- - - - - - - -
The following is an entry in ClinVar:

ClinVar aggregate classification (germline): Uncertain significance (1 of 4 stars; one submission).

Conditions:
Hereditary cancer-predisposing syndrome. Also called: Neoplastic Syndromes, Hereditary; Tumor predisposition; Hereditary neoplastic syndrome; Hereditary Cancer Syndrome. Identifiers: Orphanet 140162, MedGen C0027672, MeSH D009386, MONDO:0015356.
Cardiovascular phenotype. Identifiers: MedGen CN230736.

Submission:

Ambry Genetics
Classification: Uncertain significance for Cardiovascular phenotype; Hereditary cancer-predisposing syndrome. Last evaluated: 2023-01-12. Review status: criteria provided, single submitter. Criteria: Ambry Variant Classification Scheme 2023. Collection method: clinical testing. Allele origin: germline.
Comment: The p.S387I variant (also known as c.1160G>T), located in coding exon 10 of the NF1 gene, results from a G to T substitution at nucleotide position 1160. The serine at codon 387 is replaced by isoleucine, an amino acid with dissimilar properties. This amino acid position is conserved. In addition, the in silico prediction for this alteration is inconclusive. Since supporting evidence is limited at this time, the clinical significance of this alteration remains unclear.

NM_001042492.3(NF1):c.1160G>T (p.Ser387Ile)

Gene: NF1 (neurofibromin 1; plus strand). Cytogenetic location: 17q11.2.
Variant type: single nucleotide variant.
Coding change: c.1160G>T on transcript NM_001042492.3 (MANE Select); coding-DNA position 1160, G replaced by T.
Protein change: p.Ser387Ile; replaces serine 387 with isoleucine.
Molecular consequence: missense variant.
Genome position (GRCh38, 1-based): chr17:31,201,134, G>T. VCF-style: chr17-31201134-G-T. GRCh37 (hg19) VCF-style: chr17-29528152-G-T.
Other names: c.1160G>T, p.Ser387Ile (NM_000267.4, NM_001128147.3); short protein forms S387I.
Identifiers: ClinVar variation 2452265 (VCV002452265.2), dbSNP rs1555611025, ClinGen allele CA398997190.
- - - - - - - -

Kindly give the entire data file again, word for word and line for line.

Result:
The following is an entry in ClinVar:

ClinVar aggregate classification (germline): Uncertain significance (1 of 4 stars; one submission).

Conditions:
Hereditary cancer-predisposing syndrome. Also called: Neoplastic Syndromes, Hereditary; Tumor predisposition; Hereditary neoplastic syndrome; Hereditary Cancer Syndrome. Identifiers: Orphanet 140162, MedGen C0027672, MeSH D009386, MONDO:0015356.
Cardiovascular phenotype. Identifiers: MedGen CN230736.

Submission:

Ambry Genetics
Classification: Uncertain significance for Cardiovascular phenotype; Hereditary cancer-predisposing syndrome. Last evaluated: 2023-01-12. Review status: criteria provided, single submitter. Criteria: Ambry Variant Classification Scheme 2023. Collection method: clinical testing. Allele origin: germline.
Comment: The p.S387I variant (also known as c.1160G>T), located in coding exon 10 of the NF1 gene, results from a G to T substitution at nucleotide position 1160. The serine at codon 387 is replaced by isoleucine, an amino acid with dissimilar properties. This amino acid position is conserved. In addition, the in silico prediction for this alteration is inconclusive. Since supporting evidence is limited at this time, the clinical significance of this alteration remains unclear.

NM_001042492.3(NF1):c.1160G>T (p.Ser387Ile)

Gene: NF1 (neurofibromin 1; plus strand). Cytogenetic location: 17q11.2.
Variant type: single nucleotide variant.
Coding change: c.1160G>T on transcript NM_001042492.3 (MANE Select); coding-DNA position 1160, G replaced by T.
Protein change: p.Ser387Ile; replaces serine 387 with isoleucine.
Molecular consequence: missense variant.
Genome position (GRCh38, 1-based): chr17:31,201,134, G>T. VCF-style: chr17-31201134-G-T. GRCh37 (hg19) VCF-style: chr17-29528152-G-T.
Other names: c.1160G>T, p.Ser387Ile (NM_000267.4, NM_001128147.3); short protein forms S387I.
Identifiers: ClinVar variation 2452265 (VCV002452265.2), dbSNP rs1555611025, ClinGen allele CA398997190.